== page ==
Review: Samsung Galaxy S4, the best Galaxy device to date


Oh where do I start… I have had the Sprint Galaxy S4 for a about a week or so. I have used it as my secondary phone along with the Galaxy Note 2. If you haven’t noticed yet, Samsung marketing machine has been going really strong at reminding you about their upcoming flagship phone. I have seen more people with Galaxy devices than ever before. Most people I’ve talked to about upgrading –including those with iPhones– have said they would upgrade to the next generation Galaxy handset.

With the release of the S4, Sammy is planning to sell over 10 million units in less than a month. Will they be able to do so? Probably. With over 30 million units of  Galaxy S3 shipped worldwide in 2012, Samsung could probably achieve their goal for this year due to how they implemented a slew of improvements both on the internal and software part to the S3.

I am a sucker for new gadget, especially new Android ones. When I first held the device back in NYC, it felt lighter, thinner and I love the new bezel. I was bit overwhelmed with the abundance of new features. Although I think the HTC One is a beauty as well as a beast of phone, I just cannot get past the fact that I can’t slap my 64GB microSD card in it.

But now to get to the nitty gritty…

The Good

This phone is fast and responsive thanks to its quad-core processor.
The camera is great. You’ll love this 13-megapixel camera along with the many shooingt modes–you can even do GIFs with this thing.The battery life is impressive. You go through a whole day without recharging.

The bad

Not a big fan of the larger home button.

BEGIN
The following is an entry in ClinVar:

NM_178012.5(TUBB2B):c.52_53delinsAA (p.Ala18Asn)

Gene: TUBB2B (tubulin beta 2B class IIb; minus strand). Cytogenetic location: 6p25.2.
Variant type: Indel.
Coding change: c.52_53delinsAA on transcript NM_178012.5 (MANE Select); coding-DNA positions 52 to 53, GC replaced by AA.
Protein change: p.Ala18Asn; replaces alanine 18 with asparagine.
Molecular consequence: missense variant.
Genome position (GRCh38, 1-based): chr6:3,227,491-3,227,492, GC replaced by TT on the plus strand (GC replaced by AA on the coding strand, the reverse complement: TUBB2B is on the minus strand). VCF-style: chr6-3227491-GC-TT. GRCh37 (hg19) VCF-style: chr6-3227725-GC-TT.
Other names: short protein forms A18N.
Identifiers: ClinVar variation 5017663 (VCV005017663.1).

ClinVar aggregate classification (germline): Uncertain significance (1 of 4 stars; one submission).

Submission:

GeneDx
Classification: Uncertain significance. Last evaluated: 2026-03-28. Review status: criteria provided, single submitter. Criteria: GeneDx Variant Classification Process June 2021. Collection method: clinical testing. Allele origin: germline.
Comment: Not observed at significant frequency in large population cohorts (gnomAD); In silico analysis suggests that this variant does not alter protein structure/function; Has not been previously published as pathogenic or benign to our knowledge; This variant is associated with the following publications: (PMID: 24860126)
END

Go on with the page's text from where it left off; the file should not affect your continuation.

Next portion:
Touchwiz is a bit overwhelming especially to those of you who don’t like Android skins.


The Galaxy S4 is definitely one of the best –if not the best– Android devices this year. It is a close competitor to the HTC One, and the one that’s right for you will really depend on personal tastes. Where the S4 shines through for me, though, is the removable battery and micro SD support.

Galaxy S4 Specs

  • The Galaxy S4 packs the following features:
  • Dimensions: 5.38″ x 2.75″ x 0.31″
  • Software: Android 4.2.2 Jelly Bean
  • Processor: 1.9GHz Quad Core
  • Display: 5-inch Full HD Super AMOLED with 1920 x 1080 resolution (440 ppi)
  • Cameras: 13-megapixel rear camera, 2-megapixel front camera
  • Battery: 2600 mAh
  • Internal storage: 16GB with up to 64GB with microSD
  • Colors: Black Mist, White Frost


The Galaxy S4 brings a similar design of its predecessor with few modifications. Folks who are familiar with the Galaxy S3 should not be surprised when they hold the new handset. The plastic is still there but you’ll notice a patterned effect now that wasn’t there previously  The corners are slightly less rounded, but the overall shape remains similar making it easy to hold. In addition, this beast is thin and you guessed it right, it’s also light. It weighs a mere 130 grams, 3 grams less than the S3.

Being a fan of the Note 2 display, I did find the 5-inch display a bit small, but it is worth noting that it is a full 0.3″ larger than the HTC One’s screen. We’ll have to applaud Samsung’s efforts in packing a larger 2600 mAh battery, bigger processor and a slew of other things into this compact little body.


Fans of the home button will like the one in the S3 as it is slightly bigger than the one on the S3. Personally, I’d prefer if it wasn’t there at all. On the back of the phone, there is a 13-megapixel rear shooter with the LED flash on the bottom of it. The back cover is removable and has a 2600 mAh battery under it along with the usual microSD and SIM card slots.

Going around the device. You will find find a 3.5 mm audio jack and a mic on the top. The power button is situated on the right while the volume rocker is on the left. On the bottom, there an HDMI port and noise cancelling mic.



As mentioned above, the S4 comes with a 5-inch SuperAmoled HD display that has a 1920 x 1080 resolution. The pixel density is at 441ppi, 100ppi better than the iPhone 5 but 20 less than the HTC One. The image quality is superb and the screen is pretty bright if not too bright at times.